Environment is everything. When it comes to where you live, where you work, and especially where you learn, having a pleasant ambiance surrounding you is critical to productivity and relaxation.
We recently returned from the InfoComm10 show in Las Vegas. Vegas (and many other tourist spots) are all about environment. The huge hotels and casinos engage in detailed research to learn what impact the environment has on its guests. For example, most casinos feature carpeting with a very bold and confusing pattern. This causes you to look-up (at the gaming tables and slot machines) rather than focus on the floor. Studies about colors and how they make people feel are endless and used in almost every facet of design. Many casinos and resorts use various smells to make guests feel relaxed and comfortable spending time in their establishment.
Casinos and Classrooms
Environment is important everywhere, including the classroom. Although casinos and classrooms have two completely different objectives when considering how the environment will affect visitors, there are still a lot of similarities.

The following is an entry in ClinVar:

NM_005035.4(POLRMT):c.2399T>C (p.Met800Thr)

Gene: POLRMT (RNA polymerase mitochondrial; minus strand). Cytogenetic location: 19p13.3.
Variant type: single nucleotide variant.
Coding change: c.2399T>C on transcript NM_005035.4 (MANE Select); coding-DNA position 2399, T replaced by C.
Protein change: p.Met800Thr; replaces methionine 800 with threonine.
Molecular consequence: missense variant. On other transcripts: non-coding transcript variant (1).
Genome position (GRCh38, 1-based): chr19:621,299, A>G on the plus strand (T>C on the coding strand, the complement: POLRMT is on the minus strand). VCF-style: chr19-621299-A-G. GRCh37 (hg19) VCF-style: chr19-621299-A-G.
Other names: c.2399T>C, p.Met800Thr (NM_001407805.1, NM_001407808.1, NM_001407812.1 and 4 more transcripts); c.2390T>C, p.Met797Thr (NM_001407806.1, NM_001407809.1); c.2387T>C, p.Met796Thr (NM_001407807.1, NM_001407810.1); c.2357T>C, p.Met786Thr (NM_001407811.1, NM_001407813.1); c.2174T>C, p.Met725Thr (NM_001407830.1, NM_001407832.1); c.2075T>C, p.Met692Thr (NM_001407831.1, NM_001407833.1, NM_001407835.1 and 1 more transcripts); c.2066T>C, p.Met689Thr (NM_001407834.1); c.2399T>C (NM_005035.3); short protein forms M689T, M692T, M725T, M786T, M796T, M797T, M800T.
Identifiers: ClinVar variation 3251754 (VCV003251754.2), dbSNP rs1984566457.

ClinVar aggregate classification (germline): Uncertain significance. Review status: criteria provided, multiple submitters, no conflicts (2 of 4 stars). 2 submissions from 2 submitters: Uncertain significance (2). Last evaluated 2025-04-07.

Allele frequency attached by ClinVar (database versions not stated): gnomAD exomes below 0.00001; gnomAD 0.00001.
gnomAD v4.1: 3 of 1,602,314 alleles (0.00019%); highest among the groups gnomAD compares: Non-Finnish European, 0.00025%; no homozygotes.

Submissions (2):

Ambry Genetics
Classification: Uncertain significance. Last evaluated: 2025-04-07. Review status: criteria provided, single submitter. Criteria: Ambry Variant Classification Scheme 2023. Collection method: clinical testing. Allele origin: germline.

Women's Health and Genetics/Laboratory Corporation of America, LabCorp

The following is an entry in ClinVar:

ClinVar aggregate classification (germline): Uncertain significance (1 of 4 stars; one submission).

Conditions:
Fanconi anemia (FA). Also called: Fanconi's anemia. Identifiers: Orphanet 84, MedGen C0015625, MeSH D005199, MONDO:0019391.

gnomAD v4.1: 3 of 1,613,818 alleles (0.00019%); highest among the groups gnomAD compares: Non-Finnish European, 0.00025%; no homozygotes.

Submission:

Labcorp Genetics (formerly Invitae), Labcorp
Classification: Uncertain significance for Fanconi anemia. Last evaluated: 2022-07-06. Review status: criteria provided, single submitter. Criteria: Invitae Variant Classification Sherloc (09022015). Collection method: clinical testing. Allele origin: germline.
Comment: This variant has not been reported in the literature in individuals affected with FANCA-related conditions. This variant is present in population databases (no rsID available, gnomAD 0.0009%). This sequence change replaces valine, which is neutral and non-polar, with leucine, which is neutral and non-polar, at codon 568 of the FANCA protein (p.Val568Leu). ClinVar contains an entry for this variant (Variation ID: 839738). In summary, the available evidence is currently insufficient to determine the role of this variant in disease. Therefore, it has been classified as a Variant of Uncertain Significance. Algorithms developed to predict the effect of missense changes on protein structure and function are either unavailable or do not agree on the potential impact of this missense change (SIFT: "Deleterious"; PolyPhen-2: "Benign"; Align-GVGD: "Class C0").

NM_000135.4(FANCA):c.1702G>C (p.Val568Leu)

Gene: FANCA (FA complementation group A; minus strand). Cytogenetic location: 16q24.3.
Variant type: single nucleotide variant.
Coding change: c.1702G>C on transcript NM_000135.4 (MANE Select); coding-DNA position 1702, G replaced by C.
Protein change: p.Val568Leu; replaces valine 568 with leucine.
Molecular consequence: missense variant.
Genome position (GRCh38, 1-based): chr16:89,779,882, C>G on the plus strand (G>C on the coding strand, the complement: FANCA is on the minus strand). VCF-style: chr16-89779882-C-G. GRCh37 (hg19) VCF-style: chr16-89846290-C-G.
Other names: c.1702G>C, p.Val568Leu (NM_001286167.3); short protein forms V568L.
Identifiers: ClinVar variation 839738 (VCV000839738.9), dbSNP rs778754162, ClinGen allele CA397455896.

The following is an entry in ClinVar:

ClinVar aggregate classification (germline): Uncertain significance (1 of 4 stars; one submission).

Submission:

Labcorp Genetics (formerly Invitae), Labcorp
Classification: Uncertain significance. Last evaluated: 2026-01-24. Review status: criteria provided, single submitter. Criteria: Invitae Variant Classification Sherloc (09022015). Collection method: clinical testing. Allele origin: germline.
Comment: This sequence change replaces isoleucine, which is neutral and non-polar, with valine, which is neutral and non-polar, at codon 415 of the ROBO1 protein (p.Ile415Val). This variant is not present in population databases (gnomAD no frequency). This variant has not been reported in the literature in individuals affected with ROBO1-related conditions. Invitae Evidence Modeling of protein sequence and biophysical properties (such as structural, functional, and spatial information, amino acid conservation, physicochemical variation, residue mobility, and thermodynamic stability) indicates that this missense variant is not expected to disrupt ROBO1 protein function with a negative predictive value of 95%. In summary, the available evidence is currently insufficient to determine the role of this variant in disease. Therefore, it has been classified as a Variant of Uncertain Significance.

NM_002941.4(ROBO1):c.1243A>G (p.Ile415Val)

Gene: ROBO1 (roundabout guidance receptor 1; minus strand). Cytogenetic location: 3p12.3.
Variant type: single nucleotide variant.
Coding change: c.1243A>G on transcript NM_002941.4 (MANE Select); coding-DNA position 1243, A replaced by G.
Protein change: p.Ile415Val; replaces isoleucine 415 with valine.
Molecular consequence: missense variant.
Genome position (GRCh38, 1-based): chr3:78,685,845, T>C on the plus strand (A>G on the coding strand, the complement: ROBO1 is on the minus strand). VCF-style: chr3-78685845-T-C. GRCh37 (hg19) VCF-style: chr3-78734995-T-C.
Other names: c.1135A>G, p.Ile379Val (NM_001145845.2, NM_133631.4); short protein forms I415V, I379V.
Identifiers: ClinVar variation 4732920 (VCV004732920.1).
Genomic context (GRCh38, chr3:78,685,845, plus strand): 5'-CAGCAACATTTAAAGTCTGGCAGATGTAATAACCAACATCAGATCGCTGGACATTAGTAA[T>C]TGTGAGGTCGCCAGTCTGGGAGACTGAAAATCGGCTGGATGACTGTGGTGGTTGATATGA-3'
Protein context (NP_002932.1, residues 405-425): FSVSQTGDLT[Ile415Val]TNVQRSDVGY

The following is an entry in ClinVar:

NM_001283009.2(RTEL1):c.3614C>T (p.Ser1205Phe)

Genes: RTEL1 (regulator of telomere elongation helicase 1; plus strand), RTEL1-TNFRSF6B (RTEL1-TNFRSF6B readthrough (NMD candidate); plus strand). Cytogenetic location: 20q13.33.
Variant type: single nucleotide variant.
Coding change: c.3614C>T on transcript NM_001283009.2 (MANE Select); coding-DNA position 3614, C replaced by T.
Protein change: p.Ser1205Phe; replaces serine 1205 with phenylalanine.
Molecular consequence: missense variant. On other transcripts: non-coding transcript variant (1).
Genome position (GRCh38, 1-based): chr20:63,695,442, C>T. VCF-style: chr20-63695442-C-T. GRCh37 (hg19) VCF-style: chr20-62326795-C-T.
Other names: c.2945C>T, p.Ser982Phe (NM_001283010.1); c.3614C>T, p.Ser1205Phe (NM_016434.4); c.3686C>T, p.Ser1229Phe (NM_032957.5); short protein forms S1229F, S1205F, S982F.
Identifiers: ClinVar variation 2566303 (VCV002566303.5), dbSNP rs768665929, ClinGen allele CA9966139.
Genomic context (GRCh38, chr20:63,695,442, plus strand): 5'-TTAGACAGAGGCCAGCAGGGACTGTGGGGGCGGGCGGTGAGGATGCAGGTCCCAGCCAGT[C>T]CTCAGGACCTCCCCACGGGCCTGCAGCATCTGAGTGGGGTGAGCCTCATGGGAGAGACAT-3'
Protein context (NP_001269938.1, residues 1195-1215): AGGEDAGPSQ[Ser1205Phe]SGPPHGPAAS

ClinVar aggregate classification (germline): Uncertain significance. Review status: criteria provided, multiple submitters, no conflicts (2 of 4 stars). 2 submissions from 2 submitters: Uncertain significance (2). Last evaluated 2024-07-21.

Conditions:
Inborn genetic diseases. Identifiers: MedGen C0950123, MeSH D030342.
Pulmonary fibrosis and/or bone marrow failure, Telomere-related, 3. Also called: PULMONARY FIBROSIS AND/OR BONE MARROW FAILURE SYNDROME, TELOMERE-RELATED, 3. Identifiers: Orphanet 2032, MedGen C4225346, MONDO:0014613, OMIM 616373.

Classroom design and the layout of the space is an important factor in learning. The designs vary from traditional to collaborative to technology rich to a combination of many different learning and teaching styles rolled into one.
Acoustics are critical. As studies have shown, even modest background noise can negatively affect educational outcomes.
Colors (as I mentioned above) are one of the most studied facets of design. Specific colors invoke a variety of emotions and behaviors.
Lighting, whether natural or artificial, is key to the overall visual environment and certainly impacts students and teachers alike. Natural light cannot only result in energy savings, but it’s also linked to improved academic performance.
Furniture and furnishings are often time the last thing to consider when designing a productive classroom, but they are one of the most important and biggest features of the room. There are almost as many furniture choices as there are colors — flexible, reconfigurable, traditional, collaborative, formal, informal, technology friendly, etc, etc. The style of the furniture should be secondary to ensuring that it meets the needs and functions of the teachers and students. Additionally, the furniture chosen should be flexible enough to adapt to changing teaching methods and new technology tools as they come along.
The next time you’re in a classroom (or a casino) take a look around and think about the time and effort that went into developing the overall look and feel of the place. You’ll be able to quickly tell if it was the work of a professional designer and the result of a well thought out plan with furniture that fits, or simply a room full of after thoughts intended to fill a space.
P.S. Ever notice there are no windows or clocks in casinos? Someone told me, “It’s always daytime in Las Vegas!” No wonder we’re all so tired.
If you are ready to take control of computer use in your classroom, watch our free video here.